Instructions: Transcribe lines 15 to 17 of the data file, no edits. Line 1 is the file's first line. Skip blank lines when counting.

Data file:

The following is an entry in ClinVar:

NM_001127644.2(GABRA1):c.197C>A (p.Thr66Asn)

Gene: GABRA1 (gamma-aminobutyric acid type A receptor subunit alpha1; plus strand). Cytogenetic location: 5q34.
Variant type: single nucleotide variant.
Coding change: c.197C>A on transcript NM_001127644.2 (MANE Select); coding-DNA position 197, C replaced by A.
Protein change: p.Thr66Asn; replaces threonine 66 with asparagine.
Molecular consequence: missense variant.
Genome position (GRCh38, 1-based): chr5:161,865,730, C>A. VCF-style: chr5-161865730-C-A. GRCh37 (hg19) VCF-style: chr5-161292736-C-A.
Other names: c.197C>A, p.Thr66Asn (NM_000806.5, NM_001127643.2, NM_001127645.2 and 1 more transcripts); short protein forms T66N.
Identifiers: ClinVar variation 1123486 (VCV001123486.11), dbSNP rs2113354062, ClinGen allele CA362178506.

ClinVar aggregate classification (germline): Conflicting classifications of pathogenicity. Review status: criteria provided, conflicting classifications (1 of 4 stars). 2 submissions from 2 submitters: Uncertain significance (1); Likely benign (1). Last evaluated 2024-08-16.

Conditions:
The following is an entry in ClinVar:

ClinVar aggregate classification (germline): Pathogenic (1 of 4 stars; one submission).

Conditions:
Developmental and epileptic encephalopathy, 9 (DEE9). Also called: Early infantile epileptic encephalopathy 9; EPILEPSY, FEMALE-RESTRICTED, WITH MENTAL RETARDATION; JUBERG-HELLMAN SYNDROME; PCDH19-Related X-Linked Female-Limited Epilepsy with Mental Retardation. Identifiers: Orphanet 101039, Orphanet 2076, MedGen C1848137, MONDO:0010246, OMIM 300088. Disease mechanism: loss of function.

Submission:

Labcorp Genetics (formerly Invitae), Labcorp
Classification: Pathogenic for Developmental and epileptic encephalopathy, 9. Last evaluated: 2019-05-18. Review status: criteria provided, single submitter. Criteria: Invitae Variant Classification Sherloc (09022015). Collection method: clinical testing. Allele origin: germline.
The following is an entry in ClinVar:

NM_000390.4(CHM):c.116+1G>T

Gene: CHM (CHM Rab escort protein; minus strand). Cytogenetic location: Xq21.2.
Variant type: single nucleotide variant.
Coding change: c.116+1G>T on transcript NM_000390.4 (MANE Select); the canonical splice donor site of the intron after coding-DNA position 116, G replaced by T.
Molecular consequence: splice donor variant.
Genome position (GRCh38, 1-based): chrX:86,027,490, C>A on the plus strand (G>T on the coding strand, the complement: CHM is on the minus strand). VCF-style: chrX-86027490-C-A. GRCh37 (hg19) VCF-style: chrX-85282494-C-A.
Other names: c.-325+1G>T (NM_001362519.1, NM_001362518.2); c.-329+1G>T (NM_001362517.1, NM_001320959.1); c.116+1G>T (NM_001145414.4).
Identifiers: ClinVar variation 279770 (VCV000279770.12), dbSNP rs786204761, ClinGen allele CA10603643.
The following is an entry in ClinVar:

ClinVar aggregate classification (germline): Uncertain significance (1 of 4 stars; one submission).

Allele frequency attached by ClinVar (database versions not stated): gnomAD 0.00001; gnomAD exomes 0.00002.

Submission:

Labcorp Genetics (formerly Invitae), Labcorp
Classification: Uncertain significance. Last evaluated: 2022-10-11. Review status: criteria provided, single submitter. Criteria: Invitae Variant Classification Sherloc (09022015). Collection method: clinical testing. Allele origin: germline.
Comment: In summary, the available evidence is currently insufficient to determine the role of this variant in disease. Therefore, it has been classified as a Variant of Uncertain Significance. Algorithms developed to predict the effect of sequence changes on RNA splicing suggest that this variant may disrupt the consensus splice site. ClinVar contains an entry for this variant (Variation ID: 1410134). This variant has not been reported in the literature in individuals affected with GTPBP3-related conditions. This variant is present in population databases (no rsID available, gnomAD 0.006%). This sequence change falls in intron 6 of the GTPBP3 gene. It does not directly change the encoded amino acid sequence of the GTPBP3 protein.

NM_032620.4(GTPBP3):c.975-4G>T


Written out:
Conditions:
Developmental and epileptic encephalopathy, 9 (DEE9). Also called: Early infantile epileptic encephalopathy 9; EPILEPSY, FEMALE-RESTRICTED, WITH MENTAL RETARDATION; JUBERG-HELLMAN SYNDROME; PCDH19-Related X-Linked Female-Limited Epilepsy with Mental Retardation. Identifiers: Orphanet 101039, Orphanet 2076, MedGen C1848137, MONDO:0010246, OMIM 300088. Disease mechanism: loss of function.

Submission: